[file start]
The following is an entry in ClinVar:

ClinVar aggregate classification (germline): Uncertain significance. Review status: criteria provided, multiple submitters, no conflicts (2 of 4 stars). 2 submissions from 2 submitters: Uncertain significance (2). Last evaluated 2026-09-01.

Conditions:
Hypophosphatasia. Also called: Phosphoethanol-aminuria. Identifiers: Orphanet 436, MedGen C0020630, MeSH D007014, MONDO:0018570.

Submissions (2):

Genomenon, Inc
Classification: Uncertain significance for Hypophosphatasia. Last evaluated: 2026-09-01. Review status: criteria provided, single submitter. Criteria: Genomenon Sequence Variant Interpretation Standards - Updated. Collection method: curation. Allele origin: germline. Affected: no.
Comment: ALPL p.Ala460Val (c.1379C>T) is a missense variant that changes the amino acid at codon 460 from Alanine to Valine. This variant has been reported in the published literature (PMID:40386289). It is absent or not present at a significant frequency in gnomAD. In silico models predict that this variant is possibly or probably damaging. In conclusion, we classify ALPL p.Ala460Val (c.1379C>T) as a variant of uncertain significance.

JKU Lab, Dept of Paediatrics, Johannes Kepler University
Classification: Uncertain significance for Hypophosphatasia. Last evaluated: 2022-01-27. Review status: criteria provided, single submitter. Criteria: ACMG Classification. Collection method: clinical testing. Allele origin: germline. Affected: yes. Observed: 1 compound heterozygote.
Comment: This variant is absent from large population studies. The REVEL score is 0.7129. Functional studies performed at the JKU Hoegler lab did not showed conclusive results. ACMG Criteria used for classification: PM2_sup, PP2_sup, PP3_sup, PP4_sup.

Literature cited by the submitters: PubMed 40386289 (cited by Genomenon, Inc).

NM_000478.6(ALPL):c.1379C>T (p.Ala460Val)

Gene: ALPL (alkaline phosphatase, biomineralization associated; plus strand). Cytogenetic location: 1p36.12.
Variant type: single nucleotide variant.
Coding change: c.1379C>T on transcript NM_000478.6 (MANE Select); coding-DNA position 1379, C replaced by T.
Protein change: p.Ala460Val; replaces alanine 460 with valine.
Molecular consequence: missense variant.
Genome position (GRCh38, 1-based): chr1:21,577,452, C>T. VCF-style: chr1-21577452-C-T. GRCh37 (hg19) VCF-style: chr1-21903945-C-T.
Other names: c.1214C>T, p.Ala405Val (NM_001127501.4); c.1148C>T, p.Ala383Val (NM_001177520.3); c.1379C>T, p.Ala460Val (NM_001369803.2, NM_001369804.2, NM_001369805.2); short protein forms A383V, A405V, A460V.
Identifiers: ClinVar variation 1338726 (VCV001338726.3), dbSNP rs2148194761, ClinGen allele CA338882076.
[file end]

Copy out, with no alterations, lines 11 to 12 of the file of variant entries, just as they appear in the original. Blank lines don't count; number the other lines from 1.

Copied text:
Comment: This variant is absent from large population studies. The REVEL score is 0.7129. Functional studies performed at the JKU Hoegler lab did not showed conclusive results. ACMG Criteria used for classification: PM2_sup, PP2_sup, PP3_sup, PP4_sup.

Literature cited by the submitters: PubMed 40386289 (cited by Genomenon, Inc).